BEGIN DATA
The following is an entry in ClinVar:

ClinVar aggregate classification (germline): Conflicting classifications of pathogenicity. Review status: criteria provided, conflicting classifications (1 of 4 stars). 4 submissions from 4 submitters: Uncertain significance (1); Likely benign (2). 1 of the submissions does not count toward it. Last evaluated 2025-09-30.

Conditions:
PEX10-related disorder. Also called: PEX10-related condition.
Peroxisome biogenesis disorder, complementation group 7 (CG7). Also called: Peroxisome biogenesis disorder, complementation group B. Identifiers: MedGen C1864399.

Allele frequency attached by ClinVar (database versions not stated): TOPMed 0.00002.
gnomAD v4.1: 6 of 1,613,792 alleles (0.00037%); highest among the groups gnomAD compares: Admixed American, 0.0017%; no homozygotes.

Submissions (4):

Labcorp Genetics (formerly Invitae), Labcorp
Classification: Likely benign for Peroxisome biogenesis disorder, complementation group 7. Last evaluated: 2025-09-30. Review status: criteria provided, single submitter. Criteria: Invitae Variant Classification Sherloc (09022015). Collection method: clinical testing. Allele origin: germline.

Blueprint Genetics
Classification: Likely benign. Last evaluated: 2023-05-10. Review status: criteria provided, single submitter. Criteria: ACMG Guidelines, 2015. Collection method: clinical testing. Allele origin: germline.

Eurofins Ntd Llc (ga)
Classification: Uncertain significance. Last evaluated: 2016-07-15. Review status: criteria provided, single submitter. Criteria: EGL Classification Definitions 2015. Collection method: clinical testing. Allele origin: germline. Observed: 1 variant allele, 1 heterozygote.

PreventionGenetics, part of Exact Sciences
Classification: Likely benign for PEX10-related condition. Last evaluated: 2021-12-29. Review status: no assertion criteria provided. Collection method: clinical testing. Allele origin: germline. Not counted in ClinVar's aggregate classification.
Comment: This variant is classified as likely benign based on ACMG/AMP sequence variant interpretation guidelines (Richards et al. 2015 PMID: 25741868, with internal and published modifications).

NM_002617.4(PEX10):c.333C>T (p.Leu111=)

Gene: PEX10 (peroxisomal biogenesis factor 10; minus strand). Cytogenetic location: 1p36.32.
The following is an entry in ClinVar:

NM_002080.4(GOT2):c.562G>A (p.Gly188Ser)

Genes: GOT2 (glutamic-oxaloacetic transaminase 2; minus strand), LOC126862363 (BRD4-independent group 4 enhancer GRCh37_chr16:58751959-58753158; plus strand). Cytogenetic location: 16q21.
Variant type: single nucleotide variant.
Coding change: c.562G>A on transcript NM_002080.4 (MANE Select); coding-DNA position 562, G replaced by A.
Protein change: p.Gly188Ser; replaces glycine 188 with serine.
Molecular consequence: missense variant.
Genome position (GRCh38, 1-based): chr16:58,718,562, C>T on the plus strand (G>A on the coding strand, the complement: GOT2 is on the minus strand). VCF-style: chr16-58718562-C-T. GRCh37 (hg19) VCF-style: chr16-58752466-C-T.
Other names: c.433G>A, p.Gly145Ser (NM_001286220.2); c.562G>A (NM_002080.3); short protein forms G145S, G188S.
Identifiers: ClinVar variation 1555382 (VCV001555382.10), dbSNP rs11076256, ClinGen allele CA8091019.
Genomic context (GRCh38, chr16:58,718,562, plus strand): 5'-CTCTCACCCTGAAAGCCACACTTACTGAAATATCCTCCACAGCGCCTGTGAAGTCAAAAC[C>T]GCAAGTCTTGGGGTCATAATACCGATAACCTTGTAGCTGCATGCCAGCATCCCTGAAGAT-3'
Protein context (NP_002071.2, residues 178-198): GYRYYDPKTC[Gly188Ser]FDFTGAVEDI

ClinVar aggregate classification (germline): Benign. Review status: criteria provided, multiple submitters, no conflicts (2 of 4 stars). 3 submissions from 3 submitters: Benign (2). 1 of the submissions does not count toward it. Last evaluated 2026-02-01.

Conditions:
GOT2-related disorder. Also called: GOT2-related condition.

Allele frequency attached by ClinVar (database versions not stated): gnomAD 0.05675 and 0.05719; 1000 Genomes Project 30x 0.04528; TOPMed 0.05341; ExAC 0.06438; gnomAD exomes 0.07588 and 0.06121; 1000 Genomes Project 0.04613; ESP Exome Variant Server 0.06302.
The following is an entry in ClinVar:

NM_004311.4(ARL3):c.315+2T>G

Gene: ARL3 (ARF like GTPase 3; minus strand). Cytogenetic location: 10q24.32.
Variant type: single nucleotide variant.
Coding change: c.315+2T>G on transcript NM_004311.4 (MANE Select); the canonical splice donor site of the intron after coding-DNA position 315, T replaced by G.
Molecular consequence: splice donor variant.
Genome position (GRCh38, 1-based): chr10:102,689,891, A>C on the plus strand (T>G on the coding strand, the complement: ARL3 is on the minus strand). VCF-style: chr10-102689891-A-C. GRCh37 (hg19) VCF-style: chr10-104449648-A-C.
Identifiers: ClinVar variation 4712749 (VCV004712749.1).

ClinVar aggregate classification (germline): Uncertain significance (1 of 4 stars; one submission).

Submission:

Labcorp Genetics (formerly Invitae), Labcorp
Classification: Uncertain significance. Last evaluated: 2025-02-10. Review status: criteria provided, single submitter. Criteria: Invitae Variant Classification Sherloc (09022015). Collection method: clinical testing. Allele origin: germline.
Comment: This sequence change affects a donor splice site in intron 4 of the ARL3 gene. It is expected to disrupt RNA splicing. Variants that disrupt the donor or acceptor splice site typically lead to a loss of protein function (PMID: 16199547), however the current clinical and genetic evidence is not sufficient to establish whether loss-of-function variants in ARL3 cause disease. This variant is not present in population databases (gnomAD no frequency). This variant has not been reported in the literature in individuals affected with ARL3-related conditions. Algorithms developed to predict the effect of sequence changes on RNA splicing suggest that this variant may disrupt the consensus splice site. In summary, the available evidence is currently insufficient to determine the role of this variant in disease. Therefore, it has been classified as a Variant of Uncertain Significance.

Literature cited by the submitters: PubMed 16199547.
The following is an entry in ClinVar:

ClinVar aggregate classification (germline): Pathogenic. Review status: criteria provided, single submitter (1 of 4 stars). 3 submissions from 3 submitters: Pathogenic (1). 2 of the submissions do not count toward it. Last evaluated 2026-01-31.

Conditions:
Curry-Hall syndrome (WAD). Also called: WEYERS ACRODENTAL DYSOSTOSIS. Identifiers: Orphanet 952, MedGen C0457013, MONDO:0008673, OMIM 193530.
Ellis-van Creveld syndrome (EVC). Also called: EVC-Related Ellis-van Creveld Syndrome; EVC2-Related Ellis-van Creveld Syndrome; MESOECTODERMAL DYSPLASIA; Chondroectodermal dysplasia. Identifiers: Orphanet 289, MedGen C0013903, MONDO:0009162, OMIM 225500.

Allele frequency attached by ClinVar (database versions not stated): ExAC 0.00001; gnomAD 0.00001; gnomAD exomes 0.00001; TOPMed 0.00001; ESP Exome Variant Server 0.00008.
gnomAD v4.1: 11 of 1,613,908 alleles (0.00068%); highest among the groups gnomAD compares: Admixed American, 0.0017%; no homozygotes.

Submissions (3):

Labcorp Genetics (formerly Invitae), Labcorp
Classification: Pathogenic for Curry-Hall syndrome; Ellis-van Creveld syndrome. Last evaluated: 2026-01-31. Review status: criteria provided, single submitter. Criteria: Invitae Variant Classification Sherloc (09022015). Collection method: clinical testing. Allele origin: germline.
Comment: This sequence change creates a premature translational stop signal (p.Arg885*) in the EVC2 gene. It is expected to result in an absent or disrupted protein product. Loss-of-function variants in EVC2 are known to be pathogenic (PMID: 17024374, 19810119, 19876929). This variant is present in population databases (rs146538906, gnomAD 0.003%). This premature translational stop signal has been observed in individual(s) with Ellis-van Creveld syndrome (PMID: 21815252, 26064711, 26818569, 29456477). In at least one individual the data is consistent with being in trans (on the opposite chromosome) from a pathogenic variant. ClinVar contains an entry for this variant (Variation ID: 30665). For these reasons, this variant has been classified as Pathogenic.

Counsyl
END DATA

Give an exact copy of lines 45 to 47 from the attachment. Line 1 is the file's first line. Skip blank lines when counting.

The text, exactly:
Submission:

Labcorp Genetics (formerly Invitae), Labcorp
Classification: Uncertain significance. Last evaluated: 2025-02-10. Review status: criteria provided, single submitter. Criteria: Invitae Variant Classification Sherloc (09022015). Collection method: clinical testing. Allele origin: germline.